At Foursquare (and Gowalla, Yelp and similar services) every check-in is a small advertisement for a place, and this really is where the magic lies: Foursquare connects SMBs (Small and Medium Businesses) to their customers, and rewards both: “if you give our users deals”, Crowley says to SMBs “we give you data”. Because Foursquare can provide vendors welcome insight into their users’ behavior (who shows up where, when), they are positioned to become a “Google Analytics for bricks-and-mortar businesses”, and releasing the data back out through the API: a winning, virtuous, and undoubtedly profitable, circle. Compare this approach to something like (for example) Groupon, where the SMB-to-Customer contact is interdicted and owned by the facilitating company.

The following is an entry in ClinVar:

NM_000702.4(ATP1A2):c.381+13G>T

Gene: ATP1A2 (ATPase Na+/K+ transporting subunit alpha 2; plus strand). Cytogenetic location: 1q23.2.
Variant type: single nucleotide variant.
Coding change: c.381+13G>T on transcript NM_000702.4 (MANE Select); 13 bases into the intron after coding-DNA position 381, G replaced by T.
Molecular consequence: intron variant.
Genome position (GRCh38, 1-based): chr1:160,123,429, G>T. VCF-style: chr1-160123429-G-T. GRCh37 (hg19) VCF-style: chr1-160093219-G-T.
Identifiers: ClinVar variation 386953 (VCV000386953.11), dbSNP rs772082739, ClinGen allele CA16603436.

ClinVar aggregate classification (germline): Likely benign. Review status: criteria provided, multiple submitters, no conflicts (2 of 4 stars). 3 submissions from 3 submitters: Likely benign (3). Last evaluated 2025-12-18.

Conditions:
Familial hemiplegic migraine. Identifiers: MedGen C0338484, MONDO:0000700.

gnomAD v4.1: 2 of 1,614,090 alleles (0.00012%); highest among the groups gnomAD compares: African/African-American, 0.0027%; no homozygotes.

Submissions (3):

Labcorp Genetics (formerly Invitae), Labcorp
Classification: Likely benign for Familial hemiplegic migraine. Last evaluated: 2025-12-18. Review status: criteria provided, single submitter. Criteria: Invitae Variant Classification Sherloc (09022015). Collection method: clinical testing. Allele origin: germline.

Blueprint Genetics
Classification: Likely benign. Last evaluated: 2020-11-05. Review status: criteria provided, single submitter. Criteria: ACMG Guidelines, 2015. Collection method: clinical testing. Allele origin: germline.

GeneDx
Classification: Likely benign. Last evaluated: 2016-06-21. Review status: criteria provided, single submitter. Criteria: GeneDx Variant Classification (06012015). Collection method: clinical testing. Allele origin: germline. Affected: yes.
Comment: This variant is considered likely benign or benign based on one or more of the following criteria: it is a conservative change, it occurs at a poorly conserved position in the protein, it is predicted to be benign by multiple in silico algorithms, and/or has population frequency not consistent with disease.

But back to the map – it’s not in evidence. Geo Technology is critical to Foursquare; but its map is only a casual convenience. Nor can the Map be found in what is increasingly incorrectly described as ‘Local Search’.

Danny Sullivan (Search Engine Land) chaired an all-too-brief ‘Big Panel with the Big Players’ session with the – wait for it — ‘Big Players’ in Local Search: Google, Microsoft, Yahoo, and (in august company) Yelp. Panels such as this present the audience an opportunity to hear unscripted industry commentary straight from the source, but are often a sump of uninformative doggerel; this one managed to be a bit both. Danny kept the discussion on course, charitably teeing up the usual suspects to warm up the panel: mobile, reviews, and street side imagery.